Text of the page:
You have these rights whether you are in Original Medicare or another Medicare health plan.
Your rights include, but are not limited to:
The Right to Receive Emergency Care
If you have severe pain, an injury, or a sudden illness that you believe may cause your health serious danger without immediate care, you have the right to receive emergency care. You never need prior approval for emergency care, and you may receive emergency care anywhere in the United States.
The Right to Appeal Decisions About Payments or Services for Medical Care
If you are enrolled in Original Medicare, you have the right to appeal denial of a payment for a service you have been provided. If you are enrolled in another Medicare health plan, you have the right to appeal the plan’s denial for a service to be provided.
The Right to Information About All Treatment Options
You have the right to know about all your health care treatment options from your health care provider. Medicare forbids its health plans from making any rules that would stop a doctor from telling you everything you need to know about your health care. If you think your Medicare health plan may have kept a provider from telling you everything you need to know about your health care options, then you have the right to appeal.
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Who Is Eligible To Receive Medicare Benefits
Two groups of people are eligible for Medicare benefits: adults aged 65 and older, and people under age 65 with certain disabilities. The program was created in the 1960s to provide health insurance for senior citizens. Older Americans had trouble finding affordable coverage, which spurred the government to create a program specifically for this portion of the population. Its an entitlement program in that the federal government finances it to some degree, but its also supported and financed directly by the very people who use it. Youre eligible for Medicare because you pay for it, in one way or another.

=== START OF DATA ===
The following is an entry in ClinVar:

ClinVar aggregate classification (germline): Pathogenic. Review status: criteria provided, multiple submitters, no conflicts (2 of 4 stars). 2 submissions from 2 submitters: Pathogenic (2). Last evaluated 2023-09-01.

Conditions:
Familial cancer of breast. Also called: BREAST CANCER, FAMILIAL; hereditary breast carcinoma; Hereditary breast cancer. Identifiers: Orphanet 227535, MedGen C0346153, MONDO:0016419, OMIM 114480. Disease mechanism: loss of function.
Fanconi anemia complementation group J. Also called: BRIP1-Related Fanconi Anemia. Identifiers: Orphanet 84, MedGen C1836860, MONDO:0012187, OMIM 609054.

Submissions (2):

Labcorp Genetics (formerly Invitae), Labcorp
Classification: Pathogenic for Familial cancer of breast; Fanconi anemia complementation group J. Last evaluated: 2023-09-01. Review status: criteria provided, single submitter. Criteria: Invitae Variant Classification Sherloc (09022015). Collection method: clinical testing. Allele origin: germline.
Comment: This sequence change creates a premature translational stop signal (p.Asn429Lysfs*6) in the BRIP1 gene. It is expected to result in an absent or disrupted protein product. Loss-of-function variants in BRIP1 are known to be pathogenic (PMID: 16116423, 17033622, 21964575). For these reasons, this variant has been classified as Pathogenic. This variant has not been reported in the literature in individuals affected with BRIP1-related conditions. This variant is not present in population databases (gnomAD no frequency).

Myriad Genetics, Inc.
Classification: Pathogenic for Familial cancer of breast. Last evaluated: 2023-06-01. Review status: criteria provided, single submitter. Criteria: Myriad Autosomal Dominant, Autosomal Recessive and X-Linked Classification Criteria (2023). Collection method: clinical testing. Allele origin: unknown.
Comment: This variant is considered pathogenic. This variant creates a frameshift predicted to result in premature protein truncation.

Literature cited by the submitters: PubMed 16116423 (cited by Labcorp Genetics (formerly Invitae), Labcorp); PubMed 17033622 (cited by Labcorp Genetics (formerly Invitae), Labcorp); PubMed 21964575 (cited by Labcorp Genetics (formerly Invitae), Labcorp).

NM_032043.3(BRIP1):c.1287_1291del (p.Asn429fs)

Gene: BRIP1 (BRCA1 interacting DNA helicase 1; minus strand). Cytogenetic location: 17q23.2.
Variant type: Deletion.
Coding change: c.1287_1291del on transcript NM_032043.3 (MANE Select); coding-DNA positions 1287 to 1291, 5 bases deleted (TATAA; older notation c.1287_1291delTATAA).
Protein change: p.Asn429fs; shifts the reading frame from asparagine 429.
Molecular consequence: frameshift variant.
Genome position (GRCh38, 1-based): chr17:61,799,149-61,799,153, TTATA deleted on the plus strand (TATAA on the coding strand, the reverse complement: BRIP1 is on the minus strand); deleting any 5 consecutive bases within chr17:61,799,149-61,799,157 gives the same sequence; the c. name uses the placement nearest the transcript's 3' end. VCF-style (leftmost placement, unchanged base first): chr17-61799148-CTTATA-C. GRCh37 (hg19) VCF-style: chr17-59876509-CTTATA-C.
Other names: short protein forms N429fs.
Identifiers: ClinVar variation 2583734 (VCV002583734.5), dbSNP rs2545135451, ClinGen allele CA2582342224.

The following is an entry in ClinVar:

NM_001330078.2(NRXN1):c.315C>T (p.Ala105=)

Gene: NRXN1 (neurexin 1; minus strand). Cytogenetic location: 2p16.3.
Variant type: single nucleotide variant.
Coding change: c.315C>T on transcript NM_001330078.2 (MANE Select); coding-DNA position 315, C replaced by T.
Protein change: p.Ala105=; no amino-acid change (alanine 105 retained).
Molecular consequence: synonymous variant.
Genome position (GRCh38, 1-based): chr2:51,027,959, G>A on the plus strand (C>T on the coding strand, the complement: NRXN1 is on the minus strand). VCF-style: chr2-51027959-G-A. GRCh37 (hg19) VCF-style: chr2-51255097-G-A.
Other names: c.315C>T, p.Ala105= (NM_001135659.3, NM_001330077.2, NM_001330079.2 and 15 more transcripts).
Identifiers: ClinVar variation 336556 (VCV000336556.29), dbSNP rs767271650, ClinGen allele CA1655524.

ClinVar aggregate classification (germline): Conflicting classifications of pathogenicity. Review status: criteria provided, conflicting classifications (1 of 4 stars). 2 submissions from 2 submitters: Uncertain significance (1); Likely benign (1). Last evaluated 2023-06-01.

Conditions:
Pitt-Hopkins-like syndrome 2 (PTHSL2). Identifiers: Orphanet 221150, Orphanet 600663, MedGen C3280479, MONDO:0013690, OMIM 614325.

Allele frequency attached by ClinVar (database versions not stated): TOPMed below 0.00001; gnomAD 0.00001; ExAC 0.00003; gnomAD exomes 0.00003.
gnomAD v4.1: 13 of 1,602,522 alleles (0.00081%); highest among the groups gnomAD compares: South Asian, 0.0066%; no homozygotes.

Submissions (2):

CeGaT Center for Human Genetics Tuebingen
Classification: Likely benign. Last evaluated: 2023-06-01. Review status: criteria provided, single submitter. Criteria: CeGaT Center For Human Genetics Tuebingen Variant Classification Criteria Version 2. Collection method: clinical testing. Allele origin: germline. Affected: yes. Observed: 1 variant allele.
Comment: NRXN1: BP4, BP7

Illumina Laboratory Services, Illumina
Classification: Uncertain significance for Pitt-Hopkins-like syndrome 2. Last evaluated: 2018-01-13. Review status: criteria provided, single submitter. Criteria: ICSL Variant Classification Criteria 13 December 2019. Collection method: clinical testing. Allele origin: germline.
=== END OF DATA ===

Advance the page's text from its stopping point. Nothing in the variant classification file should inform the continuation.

To receive Medicare benefits, you must first:
- Be a U.S. citizen or legal resident of at least five continuous years, and
- Be entitled to receive Social Security benefits.
That means that every U.S. citizen can enroll in Medicare starting at age 65 . When we say Medicare, were referring to original Medicare. This comprises Parts A and B. Part A covers hospital care while Part B covers medical care. There are four parts to the program Part C is a private portion known as Medicare Advantage, and Part D is drug coverage. Please note that throughout this article, we use Medicare as shorthand to refer to Parts A and B specifically.
To qualify for Medicare based on ESRD, you first need to meet the following qualifications:
What Can I Do Next
Generally, youre first eligible to sign up for Part A and Part B starting 3 months before you turn 65 and ending 3 months after the month you turn 65.
Because the company has less than 20 employees, your job-based coverage might not pay for health services if you dont have both Part A and Part B.
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How To Apply Online For Just Medicare
If you are within three months of turning age 65 or older and not ready to start your monthly Social Security benefits yet, you can use our online retirement application to sign up just for Medicare and wait to apply for your retirement or spouses benefits later. It takes less than 10 minutes, and there are no forms to sign and usually no documentation is required.